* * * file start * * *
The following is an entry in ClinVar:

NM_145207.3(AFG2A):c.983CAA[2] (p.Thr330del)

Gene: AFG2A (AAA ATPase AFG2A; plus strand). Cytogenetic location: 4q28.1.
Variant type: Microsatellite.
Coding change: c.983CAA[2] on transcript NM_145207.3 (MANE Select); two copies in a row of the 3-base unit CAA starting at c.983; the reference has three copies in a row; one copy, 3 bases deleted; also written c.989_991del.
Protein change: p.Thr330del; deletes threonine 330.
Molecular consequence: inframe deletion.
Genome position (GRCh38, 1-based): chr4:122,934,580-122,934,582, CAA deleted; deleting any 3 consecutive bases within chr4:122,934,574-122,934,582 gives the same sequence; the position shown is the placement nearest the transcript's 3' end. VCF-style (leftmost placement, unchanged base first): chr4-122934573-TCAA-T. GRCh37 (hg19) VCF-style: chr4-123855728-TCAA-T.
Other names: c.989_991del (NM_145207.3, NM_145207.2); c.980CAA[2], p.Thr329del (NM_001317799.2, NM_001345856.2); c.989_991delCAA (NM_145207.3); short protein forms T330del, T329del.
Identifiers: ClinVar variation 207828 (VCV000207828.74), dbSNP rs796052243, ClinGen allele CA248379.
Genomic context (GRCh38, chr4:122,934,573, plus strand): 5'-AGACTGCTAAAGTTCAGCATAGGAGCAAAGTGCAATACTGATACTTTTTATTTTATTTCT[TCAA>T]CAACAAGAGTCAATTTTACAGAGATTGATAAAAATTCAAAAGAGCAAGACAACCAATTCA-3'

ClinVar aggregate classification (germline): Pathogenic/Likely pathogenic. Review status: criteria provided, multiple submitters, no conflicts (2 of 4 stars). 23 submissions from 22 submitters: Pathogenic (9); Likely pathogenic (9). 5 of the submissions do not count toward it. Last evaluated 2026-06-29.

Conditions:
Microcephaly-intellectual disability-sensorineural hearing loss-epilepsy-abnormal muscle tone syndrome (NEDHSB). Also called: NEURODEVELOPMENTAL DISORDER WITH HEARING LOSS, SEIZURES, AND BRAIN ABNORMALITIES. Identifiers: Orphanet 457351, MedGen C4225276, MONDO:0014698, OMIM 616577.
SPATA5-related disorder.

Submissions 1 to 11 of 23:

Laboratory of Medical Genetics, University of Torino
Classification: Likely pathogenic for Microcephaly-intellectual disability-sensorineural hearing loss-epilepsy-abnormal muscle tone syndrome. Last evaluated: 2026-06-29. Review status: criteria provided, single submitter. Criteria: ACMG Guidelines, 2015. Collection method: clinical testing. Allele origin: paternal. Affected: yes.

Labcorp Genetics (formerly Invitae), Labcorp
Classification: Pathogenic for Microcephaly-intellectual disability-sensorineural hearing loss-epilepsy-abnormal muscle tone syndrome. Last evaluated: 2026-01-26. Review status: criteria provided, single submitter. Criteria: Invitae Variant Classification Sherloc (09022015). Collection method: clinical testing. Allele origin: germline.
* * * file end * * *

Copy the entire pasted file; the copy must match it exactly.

The following is an entry in ClinVar:

NM_145207.3(AFG2A):c.983CAA[2] (p.Thr330del)

Gene: AFG2A (AAA ATPase AFG2A; plus strand). Cytogenetic location: 4q28.1.
Variant type: Microsatellite.
Coding change: c.983CAA[2] on transcript NM_145207.3 (MANE Select); two copies in a row of the 3-base unit CAA starting at c.983; the reference has three copies in a row; one copy, 3 bases deleted; also written c.989_991del.
Protein change: p.Thr330del; deletes threonine 330.
Molecular consequence: inframe deletion.
Genome position (GRCh38, 1-based): chr4:122,934,580-122,934,582, CAA deleted; deleting any 3 consecutive bases within chr4:122,934,574-122,934,582 gives the same sequence; the position shown is the placement nearest the transcript's 3' end. VCF-style (leftmost placement, unchanged base first): chr4-122934573-TCAA-T. GRCh37 (hg19) VCF-style: chr4-123855728-TCAA-T.
Other names: c.989_991del (NM_145207.3, NM_145207.2); c.980CAA[2], p.Thr329del (NM_001317799.2, NM_001345856.2); c.989_991delCAA (NM_145207.3); short protein forms T330del, T329del.
Identifiers: ClinVar variation 207828 (VCV000207828.74), dbSNP rs796052243, ClinGen allele CA248379.
Genomic context (GRCh38, chr4:122,934,573, plus strand): 5'-AGACTGCTAAAGTTCAGCATAGGAGCAAAGTGCAATACTGATACTTTTTATTTTATTTCT[TCAA>T]CAACAAGAGTCAATTTTACAGAGATTGATAAAAATTCAAAAGAGCAAGACAACCAATTCA-3'

ClinVar aggregate classification (germline): Pathogenic/Likely pathogenic. Review status: criteria provided, multiple submitters, no conflicts (2 of 4 stars). 23 submissions from 22 submitters: Pathogenic (9); Likely pathogenic (9). 5 of the submissions do not count toward it. Last evaluated 2026-06-29.

Conditions:
Microcephaly-intellectual disability-sensorineural hearing loss-epilepsy-abnormal muscle tone syndrome (NEDHSB). Also called: NEURODEVELOPMENTAL DISORDER WITH HEARING LOSS, SEIZURES, AND BRAIN ABNORMALITIES. Identifiers: Orphanet 457351, MedGen C4225276, MONDO:0014698, OMIM 616577.
SPATA5-related disorder.

Submissions 1 to 11 of 23:

Laboratory of Medical Genetics, University of Torino
Classification: Likely pathogenic for Microcephaly-intellectual disability-sensorineural hearing loss-epilepsy-abnormal muscle tone syndrome. Last evaluated: 2026-06-29. Review status: criteria provided, single submitter. Criteria: ACMG Guidelines, 2015. Collection method: clinical testing. Allele origin: paternal. Affected: yes.

Labcorp Genetics (formerly Invitae), Labcorp
Classification: Pathogenic for Microcephaly-intellectual disability-sensorineural hearing loss-epilepsy-abnormal muscle tone syndrome. Last evaluated: 2026-01-26. Review status: criteria provided, single submitter. Criteria: Invitae Variant Classification Sherloc (09022015). Collection method: clinical testing. Allele origin: germline.